Tactical Tech Decisions

Technology Practitioner_Julian Flaks.jpg

A lot of frameworks begin with a hook: make an app in 5 minutes with a text editor, attach to a database, make a REST endpoint, talk to Facebook. It's the free bowl of soup offered in exchange for listening with an open mind to a passionate group. A lot of work goes into making these as smooth as possible, and as a pattern the software development world has learned from this to create command line interfaces with lasting usefulness.

The real test of frameworks comes after this stage. How does it match your ongoing requirements and future use cases. If you need to read 700 pages of a book to know how it all works, that might be alright, if enough people have found it worthwhile to read those 700 pages and the materials are available in the workplace. In other cases there isn’t a book, and you realize that's only because nobody wrote a book, and you find yourself cordially invited to read source code to know how it all works.

Popularity of a framework gets around some of this, because you can turn to the community. You quickly find the nuances of community solutions, from the positive extreme where people hurry to explain the logical reasons why an answer will work, to the other end where an online cargo cult is trying to guess why their code works for them, and wondering if anyone will hear from the original framework author again.

Realizing this difference between the "Hello World" that your first tutorial represents, and the resulting development lifestyle represented by adopting a framework as your technical solution, is critical. It's hard not to be swayed by peer pressure of what the current trends are, and as that relates to ongoing support, security updates, community understanding, and availability of expertise. It's also dangerous to be oblivious to it.

The many perspectives that developers have in relation to technologies are shaped by their own professional situations as well as the unique projects they work on. New developers are encouraged by what is current, makes logical sense, and doesn't come with a lifetime's worth of information to catch up on. With experience and an eye to career development, developers follow trends but also start to learn from good and bad experiences in the field from real projects. At this point they will be getting more detailed and opinionated stances on trends in the industry, some well informed and some inevitably skewed by the more anecdotal exposure they encounter through their work experiences.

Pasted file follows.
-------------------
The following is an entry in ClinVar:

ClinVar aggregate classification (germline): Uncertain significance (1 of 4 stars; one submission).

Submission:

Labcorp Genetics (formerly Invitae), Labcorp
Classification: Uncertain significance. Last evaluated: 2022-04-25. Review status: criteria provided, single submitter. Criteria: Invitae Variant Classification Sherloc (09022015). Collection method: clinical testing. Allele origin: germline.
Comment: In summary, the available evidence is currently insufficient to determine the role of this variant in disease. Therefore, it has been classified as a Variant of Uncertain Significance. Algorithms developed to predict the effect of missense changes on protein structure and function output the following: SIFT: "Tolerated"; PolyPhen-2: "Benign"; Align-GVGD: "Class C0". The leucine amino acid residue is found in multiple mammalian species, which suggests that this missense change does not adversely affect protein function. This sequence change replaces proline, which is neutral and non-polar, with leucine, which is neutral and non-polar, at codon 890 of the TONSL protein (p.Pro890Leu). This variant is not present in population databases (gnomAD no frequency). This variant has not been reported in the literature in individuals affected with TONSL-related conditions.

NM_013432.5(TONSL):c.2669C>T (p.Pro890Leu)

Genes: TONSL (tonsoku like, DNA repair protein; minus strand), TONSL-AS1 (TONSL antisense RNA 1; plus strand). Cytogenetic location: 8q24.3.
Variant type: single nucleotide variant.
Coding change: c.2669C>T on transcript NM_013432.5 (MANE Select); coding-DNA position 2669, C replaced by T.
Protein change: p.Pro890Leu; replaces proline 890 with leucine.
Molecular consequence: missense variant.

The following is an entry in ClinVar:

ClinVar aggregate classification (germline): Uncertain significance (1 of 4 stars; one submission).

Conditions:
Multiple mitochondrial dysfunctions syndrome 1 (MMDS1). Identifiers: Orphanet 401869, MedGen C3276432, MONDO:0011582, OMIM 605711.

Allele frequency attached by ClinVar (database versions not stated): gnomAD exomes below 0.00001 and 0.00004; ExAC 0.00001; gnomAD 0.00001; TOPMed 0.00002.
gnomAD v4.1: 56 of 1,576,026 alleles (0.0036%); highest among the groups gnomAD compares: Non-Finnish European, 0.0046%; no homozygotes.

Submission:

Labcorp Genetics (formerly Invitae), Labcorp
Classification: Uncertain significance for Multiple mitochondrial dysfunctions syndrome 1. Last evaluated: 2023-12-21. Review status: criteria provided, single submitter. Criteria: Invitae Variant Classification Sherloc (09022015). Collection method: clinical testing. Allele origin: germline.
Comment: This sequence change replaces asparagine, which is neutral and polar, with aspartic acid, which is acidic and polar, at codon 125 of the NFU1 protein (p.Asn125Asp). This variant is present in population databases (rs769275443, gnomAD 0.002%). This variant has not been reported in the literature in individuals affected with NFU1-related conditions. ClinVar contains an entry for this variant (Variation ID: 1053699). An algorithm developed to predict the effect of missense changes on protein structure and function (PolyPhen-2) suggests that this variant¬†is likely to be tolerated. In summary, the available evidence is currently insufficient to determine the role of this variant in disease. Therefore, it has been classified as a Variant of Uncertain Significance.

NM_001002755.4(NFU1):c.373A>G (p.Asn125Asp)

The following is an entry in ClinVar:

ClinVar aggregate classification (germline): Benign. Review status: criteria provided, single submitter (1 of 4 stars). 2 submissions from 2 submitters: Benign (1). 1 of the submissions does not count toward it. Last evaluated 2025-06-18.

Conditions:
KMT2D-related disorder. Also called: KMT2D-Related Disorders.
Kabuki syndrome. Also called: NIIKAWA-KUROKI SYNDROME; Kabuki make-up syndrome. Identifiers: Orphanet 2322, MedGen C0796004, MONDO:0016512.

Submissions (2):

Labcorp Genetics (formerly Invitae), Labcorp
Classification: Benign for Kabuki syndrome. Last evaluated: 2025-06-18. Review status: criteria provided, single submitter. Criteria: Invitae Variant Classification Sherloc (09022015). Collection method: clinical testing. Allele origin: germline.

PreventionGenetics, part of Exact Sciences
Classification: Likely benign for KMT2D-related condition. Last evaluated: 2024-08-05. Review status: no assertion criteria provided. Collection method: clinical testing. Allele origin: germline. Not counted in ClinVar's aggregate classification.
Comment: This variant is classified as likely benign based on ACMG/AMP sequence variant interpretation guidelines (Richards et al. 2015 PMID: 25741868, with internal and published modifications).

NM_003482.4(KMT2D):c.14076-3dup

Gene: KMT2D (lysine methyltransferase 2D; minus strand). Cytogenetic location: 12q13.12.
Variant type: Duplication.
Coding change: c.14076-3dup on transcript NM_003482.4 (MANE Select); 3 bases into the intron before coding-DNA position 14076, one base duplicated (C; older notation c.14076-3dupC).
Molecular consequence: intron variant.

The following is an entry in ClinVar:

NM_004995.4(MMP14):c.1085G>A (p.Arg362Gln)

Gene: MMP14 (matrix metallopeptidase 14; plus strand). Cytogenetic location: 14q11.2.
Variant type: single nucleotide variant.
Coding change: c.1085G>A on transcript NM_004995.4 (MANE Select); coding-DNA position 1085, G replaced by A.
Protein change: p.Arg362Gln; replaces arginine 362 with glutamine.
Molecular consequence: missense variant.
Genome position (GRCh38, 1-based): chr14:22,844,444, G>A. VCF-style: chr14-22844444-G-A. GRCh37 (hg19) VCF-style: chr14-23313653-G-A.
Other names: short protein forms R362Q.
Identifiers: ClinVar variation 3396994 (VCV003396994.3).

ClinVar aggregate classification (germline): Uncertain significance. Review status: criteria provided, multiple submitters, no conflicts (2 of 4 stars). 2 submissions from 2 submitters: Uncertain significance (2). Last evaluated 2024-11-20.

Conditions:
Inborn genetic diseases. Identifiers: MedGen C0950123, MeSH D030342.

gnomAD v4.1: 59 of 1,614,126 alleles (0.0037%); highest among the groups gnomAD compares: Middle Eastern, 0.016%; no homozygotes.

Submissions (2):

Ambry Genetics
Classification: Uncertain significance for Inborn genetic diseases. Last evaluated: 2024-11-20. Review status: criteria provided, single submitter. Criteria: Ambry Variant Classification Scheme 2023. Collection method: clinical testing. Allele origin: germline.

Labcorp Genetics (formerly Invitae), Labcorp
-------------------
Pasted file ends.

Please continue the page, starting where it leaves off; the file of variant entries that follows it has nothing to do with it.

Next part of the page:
At the point in careers when people become the ones to strongly influence technical direction, their stronger exposure may be technology which is losing the attention of the wider world. Technical leaders who spend decreasing amounts of their time (if any) in active hands-on development of code rely more upon community opinion or second-hand input related to ongoing trends. Even when strong past experience makes some directions seem a good or bad choice, the intervening changes in the industry force people to be skeptical of relying on those experiences.

A habit I’ve found increasingly useful is to differentiate using technology from a tactical focus. To choose direction from a personal preference or based on the resonances of specific past experiences can be the wrong starting point. By looking instead through the lens of what resulting tactical situations increase or decrease a company's readiness to accomplish specific goals, it helps to validate what is important in the technical domain. It also makes sure you are tackling the current challenge and not still fighting a technical battle from the past.

A looser structured language underpinning a large enterprise project could be injurious to the management and thus extensibility of the code. Applying rigorous patterns of design and scalability every time an admin interface or portal is needed could cripple the ability of a company to show customer empathy in its development. Much as a barbecue fork and a dinner fork could be forced to work in the same roles, different technical solutions will sometimes provide a vastly different level of ease for achieving the business' goals. When those aims are peripheral to the immediate feature set being worked on, the difference between uphill and downhill translates into a real difference in the strategic readiness of the business.

Asking a practitioner if a solution should use Java or Node can feel like asking someone their favorite music performer. For some situations, that's exactly the freedom of expression that's open to developers without negatively impacting the work, and is a real pleasure of our field. At other times it's a serious error that will cause pain and ineffectiveness later on, and negatively affect the business and its customers.

Julian Flaks